When I reread my last blog post – Rescue remedy – I’m struck by my energy. I can see myself striding along that muddy river bank, laughing out loud at the crazy antics of Rosie, the dog. I can feel the cold and the frothiness of the Cornish surf hitting me in the face as I jump on a breaking wave on my body board. And I can hear the crackle of the roaring log fire at the wonderful writers’ retreat.
I can sense the good energy – the positive, cheerful vibes. And I can remember how confident, creative and productive I felt at that time. I had made some wonderful choices. I was in the right place. I was exactly where I was meant to be.
And I compare that energy to how I felt this morning as I got ready to leave for my studio, under grey, oppressive, London skies. I didn’t feel depressed or tearful, thank goodness, but I didn’t feel great either. I felt a bit like the weather – dull.
OK, so I can’t spend my life on holiday or hidden away on a cosy, countryside writers’ retreat. And I don’t live under consistently blue skies. But I’m realising I can pay attention to my energy flows and try to live and work in a way that energises me, as much as possible. I can also pay attention to what drains my energy and try and do something about that.
I know I’m energised by people, although I need some solitary, quiet time now and then. I like socialising, collaborating, encouraging and supporting, as well as being encouraged and supported.
I’m energised by learning new things, particularly about myself and others, about how we tick, what motivates us and how to get what we want out of life.
I’m energised by nature, particularly trees, green fields, rivers and, of course, the sea, looking at it or swimming in it, at any time of the year.
I’m energised by challenge – be that by pushing my body outside its comfort zone (body boarding in big waves on a drizzly November day, for example, or moutain biking down a steep, rocky hill when I feel afraid) or by doing the same for my mind (confronting self-defeating patterns, committing when I don’t want to commit, making phone calls I’m scared to make or taking steps with my work that terrify me). There must be balance, though, particularly with the mental challenges. They can take it out of me so I may need to retreat to my comfort zone in between these growth spurts, to replenish my energy reserves.
I’m energised by exercise. Even my short cycle to my studio this morning (the first time I’ve cycled here in months due to my dodgy wrist – still sore but just about up to a short cycle) got the blood pumping and my body tingling in the cold.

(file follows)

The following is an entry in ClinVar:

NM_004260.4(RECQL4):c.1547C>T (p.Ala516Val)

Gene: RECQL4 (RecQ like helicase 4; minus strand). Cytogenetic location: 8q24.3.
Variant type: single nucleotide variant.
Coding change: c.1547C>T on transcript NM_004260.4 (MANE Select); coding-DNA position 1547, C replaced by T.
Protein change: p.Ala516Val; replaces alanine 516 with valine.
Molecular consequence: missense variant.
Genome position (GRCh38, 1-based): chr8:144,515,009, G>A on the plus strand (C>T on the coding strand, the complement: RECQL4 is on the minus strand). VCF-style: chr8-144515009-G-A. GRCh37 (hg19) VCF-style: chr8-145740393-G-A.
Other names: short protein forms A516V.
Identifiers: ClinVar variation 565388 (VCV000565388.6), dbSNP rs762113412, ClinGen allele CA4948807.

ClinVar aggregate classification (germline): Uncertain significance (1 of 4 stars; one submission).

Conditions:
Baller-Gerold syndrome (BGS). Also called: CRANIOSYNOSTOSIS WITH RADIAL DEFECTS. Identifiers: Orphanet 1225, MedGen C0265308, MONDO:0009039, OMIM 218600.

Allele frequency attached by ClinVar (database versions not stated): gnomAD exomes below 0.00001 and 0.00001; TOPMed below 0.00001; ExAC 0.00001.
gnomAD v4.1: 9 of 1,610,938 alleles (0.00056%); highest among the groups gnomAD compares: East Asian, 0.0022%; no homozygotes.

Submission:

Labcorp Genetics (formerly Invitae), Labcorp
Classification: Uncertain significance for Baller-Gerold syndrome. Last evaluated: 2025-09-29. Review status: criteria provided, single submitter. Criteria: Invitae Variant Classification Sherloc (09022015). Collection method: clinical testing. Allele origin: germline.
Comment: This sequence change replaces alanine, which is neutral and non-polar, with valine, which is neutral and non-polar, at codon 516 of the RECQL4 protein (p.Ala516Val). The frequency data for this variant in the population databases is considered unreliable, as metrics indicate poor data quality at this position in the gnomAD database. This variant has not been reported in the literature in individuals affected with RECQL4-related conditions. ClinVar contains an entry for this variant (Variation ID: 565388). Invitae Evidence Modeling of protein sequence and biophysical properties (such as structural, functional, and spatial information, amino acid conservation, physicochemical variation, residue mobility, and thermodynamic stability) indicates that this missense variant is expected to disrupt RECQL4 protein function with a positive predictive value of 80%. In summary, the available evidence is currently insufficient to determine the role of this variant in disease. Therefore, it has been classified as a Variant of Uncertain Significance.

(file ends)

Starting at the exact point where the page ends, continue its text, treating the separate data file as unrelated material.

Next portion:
I’m also energised by doing slightly odd, out-of-the-ordinary things, things that some would deem to be a little bit silly. Like swimming in the sea in the winter or spending a week in a campervan in North Wales between Christmas and New Year.
These things make me giggle; they make me feel alive.
I’m also energised by hearty, wholesome, home-cooked food and by knowing I’m giving my body the nourishment it needs.
Then there are the things that drain my energy:
- Long ‘To Do’ lists involving personal admin or home maintenance.
- Clutter (in my mind or in my home).
- Constant questioning, ambivalence and self-doubt (‘should I or shouldn’t I’, all the ‘what ifs’ or thoughts like ‘nobody’s going to want to read this book’).
- Doing too much (running from one thing to another, squeezing in endless activities or pushing myself to do one last thing when I know, deep down, rest is what I need). I used to think the more hours I put in and the more running around I did, the more I got done, but I’m learning that my creativity flourishes when I give myself space, time and a nurturing, energising environment.
- Fear, anxiety and worry.
- Work that I really don’t want to do and know I probably wouldn’t have to do if I could just commit wholeheartedly to my dreams, trust I’ll be OK and follow through on them without fear, self-doubt, worry or constant questioning.
- Oh yes, and then there’s the not so good food – the not-so-healthy snacks or the boring, tasteless meals I cobble together when I’m short on time or energy.
Energy is important. Some things boost my energy and other things deplete it. And as I heard yesterday, on an ‘introduction to coaching’ course delivered by Colin Brett at Coaching Development, it’s important to follow the energy.
If the thought of doing something lifts my spirits, produces a smile or lights a spark – then that’s probably the right path for me. But if I find the corners of my mouth turning down, my shoulders hunching or a frown appearing on my brow, I may want to think again.
So where is my energy leading me? In which direction do I really want to go? And what can I do today or this week to preserve or boost my energy? What can I do to get a bit of sparkle back under these cold, grey skies? And how can I avoid things that deplete my energy reserves?
And, dear readers, I ask those same questions of you. Are you following the energy? Are you going with the energy flow? Or are you pushing against it?
Let’s find out what energises us … and then do more of it.